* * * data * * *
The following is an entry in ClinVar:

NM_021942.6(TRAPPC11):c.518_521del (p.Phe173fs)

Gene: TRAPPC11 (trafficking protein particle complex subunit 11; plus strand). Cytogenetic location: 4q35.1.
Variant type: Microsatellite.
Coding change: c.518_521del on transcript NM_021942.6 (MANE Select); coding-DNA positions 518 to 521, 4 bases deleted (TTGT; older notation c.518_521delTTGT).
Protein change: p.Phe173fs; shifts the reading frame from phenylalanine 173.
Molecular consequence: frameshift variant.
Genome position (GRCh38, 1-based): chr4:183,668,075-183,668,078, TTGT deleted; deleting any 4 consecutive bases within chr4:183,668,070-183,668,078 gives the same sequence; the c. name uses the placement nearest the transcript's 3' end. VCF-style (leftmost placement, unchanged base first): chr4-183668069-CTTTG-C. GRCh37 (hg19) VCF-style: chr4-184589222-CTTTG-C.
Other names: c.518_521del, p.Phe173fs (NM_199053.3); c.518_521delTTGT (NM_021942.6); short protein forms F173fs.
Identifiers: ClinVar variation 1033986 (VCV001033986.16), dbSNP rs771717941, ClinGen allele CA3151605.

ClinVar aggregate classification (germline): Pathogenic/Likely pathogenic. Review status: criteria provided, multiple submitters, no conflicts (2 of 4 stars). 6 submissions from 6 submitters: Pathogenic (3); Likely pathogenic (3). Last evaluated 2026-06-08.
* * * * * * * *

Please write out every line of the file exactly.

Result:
The following is an entry in ClinVar:

NM_021942.6(TRAPPC11):c.518_521del (p.Phe173fs)

Gene: TRAPPC11 (trafficking protein particle complex subunit 11; plus strand). Cytogenetic location: 4q35.1.
Variant type: Microsatellite.
Coding change: c.518_521del on transcript NM_021942.6 (MANE Select); coding-DNA positions 518 to 521, 4 bases deleted (TTGT; older notation c.518_521delTTGT).
Protein change: p.Phe173fs; shifts the reading frame from phenylalanine 173.
Molecular consequence: frameshift variant.
Genome position (GRCh38, 1-based): chr4:183,668,075-183,668,078, TTGT deleted; deleting any 4 consecutive bases within chr4:183,668,070-183,668,078 gives the same sequence; the c. name uses the placement nearest the transcript's 3' end. VCF-style (leftmost placement, unchanged base first): chr4-183668069-CTTTG-C. GRCh37 (hg19) VCF-style: chr4-184589222-CTTTG-C.
Other names: c.518_521del, p.Phe173fs (NM_199053.3); c.518_521delTTGT (NM_021942.6); short protein forms F173fs.
Identifiers: ClinVar variation 1033986 (VCV001033986.16), dbSNP rs771717941, ClinGen allele CA3151605.

ClinVar aggregate classification (germline): Pathogenic/Likely pathogenic. Review status: criteria provided, multiple submitters, no conflicts (2 of 4 stars). 6 submissions from 6 submitters: Pathogenic (3); Likely pathogenic (3). Last evaluated 2026-06-08.